It's legitimate to ask how it was that out of 100 books considered by the National Book Awards panel Rick Moody chaired, the fiction award went to an upper-class author, Lily Tuck, from Moody's own social circle.
It's legitimate to question his essay in The Believer in which he claims not to have known anything about Ms. Tuck; that she was born in France and lives in New York City. Is this credible?
Where was Rick Moody when Lily Tuck won her PEN award in 2000? Moody is a key PEN member; attends most of their events; has sat on PEN grants panels. He seems never to have run into Ms. Tuck over the years, or even heard of her; not once.
Where was Rick Moody when the Paris Review published Lily Tuck? Past Paris Review editor George Plimpton is credited with having discovered Rick Moody. Moody has written for them often, been heavily involved with the journal, engaged in discussions with its editor over how it's run. He must've missed that issue.
It's legitimate to question a literary world that distributes its funds time and again "in-house"; a wealthy decision-maker handing the money to another wealthy Insider, at tax write-off events with $12,000 tables. Moody doesn't know why he's called on to chair such panels-- when it seems obvious that rich arts foundations are comfortable with one of their own.
For Rick Moody there's no context to his viewpoint. He can talk of thinking "outside the box," but in truth he lives inside a box. America with its various stratified hierarchies, its chasms of rich and poor, has no meaning to him. His box resides on a shelf in a closet, within the large house of America-- in the most comfortable room on the uppermost floor-- and within that box inside that closet everything is wonderful.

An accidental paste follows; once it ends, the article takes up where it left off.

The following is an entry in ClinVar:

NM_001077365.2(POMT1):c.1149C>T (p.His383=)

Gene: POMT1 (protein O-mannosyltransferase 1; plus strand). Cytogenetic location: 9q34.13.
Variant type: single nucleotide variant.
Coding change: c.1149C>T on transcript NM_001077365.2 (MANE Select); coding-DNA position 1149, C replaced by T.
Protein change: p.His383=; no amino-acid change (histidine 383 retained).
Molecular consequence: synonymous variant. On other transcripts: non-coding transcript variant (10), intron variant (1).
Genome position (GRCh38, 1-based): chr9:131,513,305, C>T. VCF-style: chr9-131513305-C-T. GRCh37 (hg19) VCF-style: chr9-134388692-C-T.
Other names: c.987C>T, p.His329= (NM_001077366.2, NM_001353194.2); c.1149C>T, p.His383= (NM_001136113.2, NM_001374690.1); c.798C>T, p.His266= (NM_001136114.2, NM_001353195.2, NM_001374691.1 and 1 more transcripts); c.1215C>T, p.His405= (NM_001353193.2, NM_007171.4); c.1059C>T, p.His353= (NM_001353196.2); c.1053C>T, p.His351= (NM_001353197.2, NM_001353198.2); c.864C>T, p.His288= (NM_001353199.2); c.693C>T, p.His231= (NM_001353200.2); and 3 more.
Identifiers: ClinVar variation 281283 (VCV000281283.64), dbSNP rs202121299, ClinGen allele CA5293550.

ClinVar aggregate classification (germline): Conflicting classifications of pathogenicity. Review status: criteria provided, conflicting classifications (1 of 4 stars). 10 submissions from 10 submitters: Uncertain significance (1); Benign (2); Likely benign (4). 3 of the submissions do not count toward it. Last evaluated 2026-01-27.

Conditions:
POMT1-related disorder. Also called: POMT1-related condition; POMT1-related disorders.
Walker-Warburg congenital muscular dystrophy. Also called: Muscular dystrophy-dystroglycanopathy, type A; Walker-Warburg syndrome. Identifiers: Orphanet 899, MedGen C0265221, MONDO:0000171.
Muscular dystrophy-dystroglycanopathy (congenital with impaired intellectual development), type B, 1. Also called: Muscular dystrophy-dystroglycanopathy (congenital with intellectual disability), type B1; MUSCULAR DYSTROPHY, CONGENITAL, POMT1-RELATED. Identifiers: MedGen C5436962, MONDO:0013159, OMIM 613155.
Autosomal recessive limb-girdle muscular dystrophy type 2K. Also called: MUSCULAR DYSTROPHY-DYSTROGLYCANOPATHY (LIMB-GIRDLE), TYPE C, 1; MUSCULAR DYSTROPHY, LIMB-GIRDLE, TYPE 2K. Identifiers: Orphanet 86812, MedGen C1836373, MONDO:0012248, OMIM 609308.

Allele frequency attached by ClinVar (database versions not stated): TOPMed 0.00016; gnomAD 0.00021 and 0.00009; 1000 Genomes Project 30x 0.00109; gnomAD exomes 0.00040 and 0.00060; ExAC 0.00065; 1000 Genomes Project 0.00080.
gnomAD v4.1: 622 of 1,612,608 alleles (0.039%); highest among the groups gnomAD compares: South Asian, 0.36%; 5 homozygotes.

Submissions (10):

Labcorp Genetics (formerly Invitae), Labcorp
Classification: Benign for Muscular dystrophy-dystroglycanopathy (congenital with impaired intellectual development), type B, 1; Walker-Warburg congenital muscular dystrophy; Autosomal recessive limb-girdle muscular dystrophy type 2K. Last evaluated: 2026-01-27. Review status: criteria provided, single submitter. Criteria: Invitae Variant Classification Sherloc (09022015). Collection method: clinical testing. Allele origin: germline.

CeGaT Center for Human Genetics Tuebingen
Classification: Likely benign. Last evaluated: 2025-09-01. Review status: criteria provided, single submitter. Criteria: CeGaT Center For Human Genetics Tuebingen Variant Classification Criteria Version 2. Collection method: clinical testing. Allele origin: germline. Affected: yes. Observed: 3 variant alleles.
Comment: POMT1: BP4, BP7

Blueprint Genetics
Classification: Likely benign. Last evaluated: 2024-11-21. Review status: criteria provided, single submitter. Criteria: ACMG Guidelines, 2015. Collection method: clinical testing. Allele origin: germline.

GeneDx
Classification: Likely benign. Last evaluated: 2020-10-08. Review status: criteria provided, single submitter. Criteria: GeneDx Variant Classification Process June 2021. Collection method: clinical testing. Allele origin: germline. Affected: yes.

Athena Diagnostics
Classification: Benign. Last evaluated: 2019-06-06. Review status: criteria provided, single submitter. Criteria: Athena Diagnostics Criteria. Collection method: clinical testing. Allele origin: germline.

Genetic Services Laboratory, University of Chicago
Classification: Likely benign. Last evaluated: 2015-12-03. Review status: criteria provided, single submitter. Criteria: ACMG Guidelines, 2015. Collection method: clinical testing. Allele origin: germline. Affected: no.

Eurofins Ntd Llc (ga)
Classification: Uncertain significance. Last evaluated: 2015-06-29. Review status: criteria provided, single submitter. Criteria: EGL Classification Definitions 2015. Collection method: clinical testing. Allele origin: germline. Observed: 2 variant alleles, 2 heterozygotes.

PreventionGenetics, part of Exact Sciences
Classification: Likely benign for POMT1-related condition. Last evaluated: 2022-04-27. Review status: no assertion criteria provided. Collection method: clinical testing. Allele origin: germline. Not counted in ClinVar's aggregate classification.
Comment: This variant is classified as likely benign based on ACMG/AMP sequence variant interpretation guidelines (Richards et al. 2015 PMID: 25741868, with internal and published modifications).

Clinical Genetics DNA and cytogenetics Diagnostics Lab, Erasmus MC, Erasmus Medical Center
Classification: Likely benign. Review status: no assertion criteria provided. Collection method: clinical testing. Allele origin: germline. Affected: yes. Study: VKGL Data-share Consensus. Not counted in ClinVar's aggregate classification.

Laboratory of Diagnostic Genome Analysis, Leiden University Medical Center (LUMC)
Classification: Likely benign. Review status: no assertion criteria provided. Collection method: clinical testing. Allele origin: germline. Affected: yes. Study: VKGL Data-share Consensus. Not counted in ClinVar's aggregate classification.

And so he's able to construct essays of absurdities which to him are completely logical. The essays make perfect sense within the box.
The vertically integrated monopolistic publishing industry, to his mind, though staffed with Ivy Leaguers, has suddenly become filled with populists. The elitist New York Times Book Review has suddenly also become radically populist, interested only in best-selling page turners. (Ignore last week's front-page article by Insider Walter Kirn about Insider darling Jonathan Safran Foer.)
Moody's complaints have no connection to reality. His attitude is reactionary; Thermidorean. If he wants the book conglomerates changed, it's to have revolution from above-- an aristocratic coup. He's retreating into his privileged "Three Thousand" of the Moody Doctrine; those who can appreciate the inscrutable narcissistic meanderings of Lily Tuck or himself. Even his friend Laura Miller isn't privileged or snobby enough. Condescendingly he dismisses her knowledge. She's not up to snuff! Not fit for Literature as he wants it, a postmodern priesthood equipped with special private knowledge. Moody seeks an elite above the elite. His prescription for what ails lit is to go in the wrong direction! The castle is burning yet he escapes inside it, raises the drawbridge and runs to the parapets as the structure of irrelevance begins crumbling. "Leave me my irrelevance!" his voice is heard to cry as the castle is obscured by dust and smoke.
The lit world has backed this clueless charlatan for five years while ignoring legitimate questions about what kind of literature and process Rick Moody represents. It had better start asking these questions, and more of them, if it hopes to save itself.